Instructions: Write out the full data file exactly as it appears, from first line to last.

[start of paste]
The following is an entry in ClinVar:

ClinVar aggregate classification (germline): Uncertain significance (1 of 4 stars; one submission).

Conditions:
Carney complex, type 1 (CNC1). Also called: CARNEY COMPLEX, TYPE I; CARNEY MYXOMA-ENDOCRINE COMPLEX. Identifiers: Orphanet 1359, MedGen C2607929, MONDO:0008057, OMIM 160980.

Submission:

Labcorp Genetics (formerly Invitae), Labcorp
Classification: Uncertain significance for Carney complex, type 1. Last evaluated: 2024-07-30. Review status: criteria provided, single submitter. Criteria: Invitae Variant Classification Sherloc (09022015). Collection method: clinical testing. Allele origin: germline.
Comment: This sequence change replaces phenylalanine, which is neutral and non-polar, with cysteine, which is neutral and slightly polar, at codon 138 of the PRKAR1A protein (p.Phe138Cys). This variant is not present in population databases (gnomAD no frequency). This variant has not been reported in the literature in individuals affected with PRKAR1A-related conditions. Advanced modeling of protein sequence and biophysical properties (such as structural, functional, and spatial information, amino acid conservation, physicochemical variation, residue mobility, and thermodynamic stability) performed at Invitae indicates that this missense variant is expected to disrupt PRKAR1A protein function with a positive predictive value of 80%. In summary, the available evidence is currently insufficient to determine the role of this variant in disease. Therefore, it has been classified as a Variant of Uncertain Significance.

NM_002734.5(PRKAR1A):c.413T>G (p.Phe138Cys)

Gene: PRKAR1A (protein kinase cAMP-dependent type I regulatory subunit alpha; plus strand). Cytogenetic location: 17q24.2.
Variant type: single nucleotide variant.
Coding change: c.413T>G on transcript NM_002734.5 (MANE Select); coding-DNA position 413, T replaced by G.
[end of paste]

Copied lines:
The following is an entry in ClinVar:

ClinVar aggregate classification (germline): Uncertain significance (1 of 4 stars; one submission).

Conditions:
Carney complex, type 1 (CNC1). Also called: CARNEY COMPLEX, TYPE I; CARNEY MYXOMA-ENDOCRINE COMPLEX. Identifiers: Orphanet 1359, MedGen C2607929, MONDO:0008057, OMIM 160980.

Submission:

Labcorp Genetics (formerly Invitae), Labcorp
Classification: Uncertain significance for Carney complex, type 1. Last evaluated: 2024-07-30. Review status: criteria provided, single submitter. Criteria: Invitae Variant Classification Sherloc (09022015). Collection method: clinical testing. Allele origin: germline.
Comment: This sequence change replaces phenylalanine, which is neutral and non-polar, with cysteine, which is neutral and slightly polar, at codon 138 of the PRKAR1A protein (p.Phe138Cys). This variant is not present in population databases (gnomAD no frequency). This variant has not been reported in the literature in individuals affected with PRKAR1A-related conditions. Advanced modeling of protein sequence and biophysical properties (such as structural, functional, and spatial information, amino acid conservation, physicochemical variation, residue mobility, and thermodynamic stability) performed at Invitae indicates that this missense variant is expected to disrupt PRKAR1A protein function with a positive predictive value of 80%. In summary, the available evidence is currently insufficient to determine the role of this variant in disease. Therefore, it has been classified as a Variant of Uncertain Significance.

NM_002734.5(PRKAR1A):c.413T>G (p.Phe138Cys)

Gene: PRKAR1A (protein kinase cAMP-dependent type I regulatory subunit alpha; plus strand). Cytogenetic location: 17q24.2.
Variant type: single nucleotide variant.
Coding change: c.413T>G on transcript NM_002734.5 (MANE Select); coding-DNA position 413, T replaced by G.